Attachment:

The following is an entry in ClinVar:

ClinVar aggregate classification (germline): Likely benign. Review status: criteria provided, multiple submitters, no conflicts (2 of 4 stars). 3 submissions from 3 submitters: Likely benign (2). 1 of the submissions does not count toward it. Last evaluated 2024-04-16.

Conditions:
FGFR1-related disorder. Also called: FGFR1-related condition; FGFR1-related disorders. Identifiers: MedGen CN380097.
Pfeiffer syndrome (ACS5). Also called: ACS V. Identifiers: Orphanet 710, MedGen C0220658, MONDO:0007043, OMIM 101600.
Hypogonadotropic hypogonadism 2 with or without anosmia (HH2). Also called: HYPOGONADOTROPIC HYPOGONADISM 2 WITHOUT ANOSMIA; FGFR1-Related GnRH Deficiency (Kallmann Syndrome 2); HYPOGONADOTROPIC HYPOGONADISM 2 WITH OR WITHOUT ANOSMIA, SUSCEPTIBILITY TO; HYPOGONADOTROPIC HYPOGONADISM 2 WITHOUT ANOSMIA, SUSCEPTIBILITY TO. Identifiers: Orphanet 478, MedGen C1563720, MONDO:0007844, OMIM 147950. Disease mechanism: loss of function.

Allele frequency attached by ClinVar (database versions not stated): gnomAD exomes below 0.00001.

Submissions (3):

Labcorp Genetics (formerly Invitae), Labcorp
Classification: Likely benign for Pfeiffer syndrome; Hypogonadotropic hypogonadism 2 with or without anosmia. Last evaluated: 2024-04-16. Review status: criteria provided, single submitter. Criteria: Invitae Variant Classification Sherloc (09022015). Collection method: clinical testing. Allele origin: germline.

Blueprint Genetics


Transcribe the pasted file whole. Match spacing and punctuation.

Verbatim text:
The following is an entry in ClinVar:

ClinVar aggregate classification (germline): Likely benign. Review status: criteria provided, multiple submitters, no conflicts (2 of 4 stars). 3 submissions from 3 submitters: Likely benign (2). 1 of the submissions does not count toward it. Last evaluated 2024-04-16.

Conditions:
FGFR1-related disorder. Also called: FGFR1-related condition; FGFR1-related disorders. Identifiers: MedGen CN380097.
Pfeiffer syndrome (ACS5). Also called: ACS V. Identifiers: Orphanet 710, MedGen C0220658, MONDO:0007043, OMIM 101600.
Hypogonadotropic hypogonadism 2 with or without anosmia (HH2). Also called: HYPOGONADOTROPIC HYPOGONADISM 2 WITHOUT ANOSMIA; FGFR1-Related GnRH Deficiency (Kallmann Syndrome 2); HYPOGONADOTROPIC HYPOGONADISM 2 WITH OR WITHOUT ANOSMIA, SUSCEPTIBILITY TO; HYPOGONADOTROPIC HYPOGONADISM 2 WITHOUT ANOSMIA, SUSCEPTIBILITY TO. Identifiers: Orphanet 478, MedGen C1563720, MONDO:0007844, OMIM 147950. Disease mechanism: loss of function.

Allele frequency attached by ClinVar (database versions not stated): gnomAD exomes below 0.00001.

Submissions (3):

Labcorp Genetics (formerly Invitae), Labcorp
Classification: Likely benign for Pfeiffer syndrome; Hypogonadotropic hypogonadism 2 with or without anosmia. Last evaluated: 2024-04-16. Review status: criteria provided, single submitter. Criteria: Invitae Variant Classification Sherloc (09022015). Collection method: clinical testing. Allele origin: germline.

Blueprint Genetics